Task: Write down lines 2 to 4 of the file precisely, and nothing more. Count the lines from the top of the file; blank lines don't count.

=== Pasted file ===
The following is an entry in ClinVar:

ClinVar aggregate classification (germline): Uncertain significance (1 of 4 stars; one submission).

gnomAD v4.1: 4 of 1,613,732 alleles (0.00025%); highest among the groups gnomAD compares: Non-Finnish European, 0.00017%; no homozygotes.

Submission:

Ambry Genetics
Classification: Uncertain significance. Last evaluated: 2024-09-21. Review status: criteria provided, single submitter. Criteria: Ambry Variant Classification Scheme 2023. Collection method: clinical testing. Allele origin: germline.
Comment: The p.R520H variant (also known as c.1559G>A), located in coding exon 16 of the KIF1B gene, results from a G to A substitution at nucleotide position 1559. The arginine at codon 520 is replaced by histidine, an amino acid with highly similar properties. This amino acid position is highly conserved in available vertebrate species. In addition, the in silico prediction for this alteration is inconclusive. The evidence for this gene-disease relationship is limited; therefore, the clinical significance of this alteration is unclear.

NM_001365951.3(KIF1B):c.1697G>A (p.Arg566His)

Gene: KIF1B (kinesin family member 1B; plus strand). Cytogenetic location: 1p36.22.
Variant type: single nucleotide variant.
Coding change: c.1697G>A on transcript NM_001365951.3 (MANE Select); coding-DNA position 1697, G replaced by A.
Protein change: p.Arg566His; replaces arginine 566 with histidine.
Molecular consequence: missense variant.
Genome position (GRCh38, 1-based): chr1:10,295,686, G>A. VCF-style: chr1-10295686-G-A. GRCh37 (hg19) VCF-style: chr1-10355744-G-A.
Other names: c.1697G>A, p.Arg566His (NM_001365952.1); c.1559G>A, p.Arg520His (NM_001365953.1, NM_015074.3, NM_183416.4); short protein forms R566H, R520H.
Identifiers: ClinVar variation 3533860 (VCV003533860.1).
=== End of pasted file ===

ClinVar aggregate classification (germline): Uncertain significance (1 of 4 stars; one submission).

gnomAD v4.1: 4 of 1,613,732 alleles (0.00025%); highest among the groups gnomAD compares: Non-Finnish European, 0.00017%; no homozygotes.

Submission: